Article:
Is mezz in a mess?

The credit crunch gave mezzanine a short-lived time in the sun. Toby Mitchenall explains why it has all gone darker

Logic suggests that things should be looking up for mezzanine finance providers around the world. Senior debt dries up; mezzanine demand goes up. Unfortunately, however, the situation has become more complicated than that.

Towards the end of 2007, banks reined in their senior lending and it did indeed look like mezzanine would step into the breach as a ready, willing – and crucially – able source of leverage. “When the syndicated second lien market fell apart, mezzanine was the sole form of junior debt available,” says Adam Spence, managing director in the New York office of American Capital, a Nasdaq-listed provider of private equity and sponsor finance. “First lien lenders became less tolerant of second lien in the structure; mezzanine became more palatable.”

In the six months following August 2007, while the number of private equity-backed deals involving mezzanine fell by 30 percent year-on-year, the total amount of mezzanine finance issued jumped by over 50 percent for the same period, according to data provider Dealogic.

For a time, the rumble in the credit markets looked like a cause for muted celebrat ion among mezzanine players. In the overheating buyout market of the prior years, mezzanine funds had slipped out of fashion. From an investor perspective, limited partners were lured by the spectacular returns being generated by the large buyout funds. Meanwhile, questions were raised as to the need for mezzanine funds in a market where senior debt was so cheap and plentiful. Some mezzanine managers began to wonder whether their area of lending had a future.

“The expected resumption of significant mezzanine lending and investing did not occur because the credit and equity booms went on and on,” says Joseph Ferrigno, managing partner of Asia Mezzanine Capital Group in Hong Kong.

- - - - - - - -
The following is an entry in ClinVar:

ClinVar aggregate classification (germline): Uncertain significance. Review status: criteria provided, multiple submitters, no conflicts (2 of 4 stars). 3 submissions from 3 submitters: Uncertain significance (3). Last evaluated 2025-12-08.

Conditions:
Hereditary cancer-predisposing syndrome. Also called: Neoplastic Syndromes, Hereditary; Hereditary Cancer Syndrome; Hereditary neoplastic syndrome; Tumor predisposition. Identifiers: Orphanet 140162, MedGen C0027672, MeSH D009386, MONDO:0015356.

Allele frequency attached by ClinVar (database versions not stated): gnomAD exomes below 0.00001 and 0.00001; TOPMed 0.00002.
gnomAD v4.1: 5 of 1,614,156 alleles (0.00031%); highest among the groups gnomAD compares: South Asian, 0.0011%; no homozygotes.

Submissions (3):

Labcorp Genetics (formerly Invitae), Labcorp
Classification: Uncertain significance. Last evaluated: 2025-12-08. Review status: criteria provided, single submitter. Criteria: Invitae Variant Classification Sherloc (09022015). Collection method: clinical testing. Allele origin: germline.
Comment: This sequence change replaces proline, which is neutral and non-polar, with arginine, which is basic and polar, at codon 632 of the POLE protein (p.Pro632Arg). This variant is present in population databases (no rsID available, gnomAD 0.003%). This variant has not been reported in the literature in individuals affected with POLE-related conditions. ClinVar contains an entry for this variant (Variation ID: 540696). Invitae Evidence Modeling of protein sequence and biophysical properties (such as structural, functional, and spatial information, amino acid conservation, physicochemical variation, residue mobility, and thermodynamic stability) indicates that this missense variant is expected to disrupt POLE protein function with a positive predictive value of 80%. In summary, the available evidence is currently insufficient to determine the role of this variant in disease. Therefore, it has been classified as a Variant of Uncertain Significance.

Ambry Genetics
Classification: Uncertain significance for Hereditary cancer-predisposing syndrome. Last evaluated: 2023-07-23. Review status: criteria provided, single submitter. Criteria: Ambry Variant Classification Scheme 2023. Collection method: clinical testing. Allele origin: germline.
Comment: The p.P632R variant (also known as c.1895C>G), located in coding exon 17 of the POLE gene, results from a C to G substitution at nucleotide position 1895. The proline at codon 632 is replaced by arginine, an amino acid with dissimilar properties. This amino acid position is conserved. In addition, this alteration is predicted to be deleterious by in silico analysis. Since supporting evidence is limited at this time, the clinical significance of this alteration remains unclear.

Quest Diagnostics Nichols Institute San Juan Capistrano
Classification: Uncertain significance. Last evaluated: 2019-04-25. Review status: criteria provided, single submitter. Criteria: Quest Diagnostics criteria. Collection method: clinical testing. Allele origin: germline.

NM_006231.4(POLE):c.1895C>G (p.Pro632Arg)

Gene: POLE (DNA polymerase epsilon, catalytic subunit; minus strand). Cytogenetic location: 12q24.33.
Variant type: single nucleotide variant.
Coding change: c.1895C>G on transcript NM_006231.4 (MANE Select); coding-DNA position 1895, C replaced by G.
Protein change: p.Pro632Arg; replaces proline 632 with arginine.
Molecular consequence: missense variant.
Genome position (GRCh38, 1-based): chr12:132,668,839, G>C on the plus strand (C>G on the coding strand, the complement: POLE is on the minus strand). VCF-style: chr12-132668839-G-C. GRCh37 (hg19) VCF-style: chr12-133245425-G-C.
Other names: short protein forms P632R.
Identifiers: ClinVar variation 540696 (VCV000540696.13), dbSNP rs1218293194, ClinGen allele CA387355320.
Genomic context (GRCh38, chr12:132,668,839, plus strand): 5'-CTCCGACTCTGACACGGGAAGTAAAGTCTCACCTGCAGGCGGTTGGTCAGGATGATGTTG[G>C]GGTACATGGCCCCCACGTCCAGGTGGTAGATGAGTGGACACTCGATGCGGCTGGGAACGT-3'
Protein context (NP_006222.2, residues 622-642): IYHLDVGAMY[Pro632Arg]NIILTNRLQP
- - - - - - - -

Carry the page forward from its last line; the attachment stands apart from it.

“Your type of mezz is dead,” is what one seasoned mezzanine fund manager was told by LPs during the credit bubble, referring to relatively expensively priced debt in conservatively leveraged deals. So it would have come as a relief to mezzanine practitioners when the debt market suddenly became less crowded. But now the financial crisis has become an economic reality for almost everyone – and mezzanine providers are being dragged down along with everyone else.

The reason? Not all mezzanine providers were as conservative as those who were told they had no future. A lot of mezzanine money went into buyouts during and immediately after the credit boom. With the dramatic fall in market valuations, it is inevitable that plenty of mezzanine tranches will, like the equity sitting above it in the capital structure, now be underwater. “There is a fallacy that mezzanine is a very safe place to be,” says John Clifford of Investec Private Bank's Growth and Acquisition Finance team, “but if you were doing deals at the top of the market sitting on four or five times senior debt, you will quite possibly have had your legs blown off.”

And while a scarcity of senior debt boosted mezzanine use to a certain extent, it has now slowed deal flow to a virtual standstill. Add to the lack of senior a highly unpredictable business environment, and mezzanine providers are faced with a problem putting their money to work. “Making new investments remains our biggest challenge,” says Martin Stringfellow, managing partner at European mezzanine fund manager Indigo Capital. “Deal flow is fine but right now backward-looking analysis tells us nothing about the short-term future.”

Globally there is a significant amount of mezzanine capital awaiting deployment: managers of mezzanine funds corralled more than $27 billion worldwide in 2008.

Without a ready flow of deals, mezzanine managers are looking elsewhere for opportunities to put their money to work. “In the nearer term, buyouts are going to play a much less prominent part in what we do,” says Ben Edwards, managing partner of Central Europe-focused mezzanine specialist Syntaxis Capital, pointing to two areas which are starting to dominate his firm's thoughts: acquisition finance and capital restructuring opportunities.


As the buyout market slowed in 2007, the number of deals using mezzanine began to slow with it, but the volume of mezzanine finance deployed received a boost
Credit Date by Year Deal Value $(m) No
2006 21,326 171
2007 25,754 130
2008 9,790 74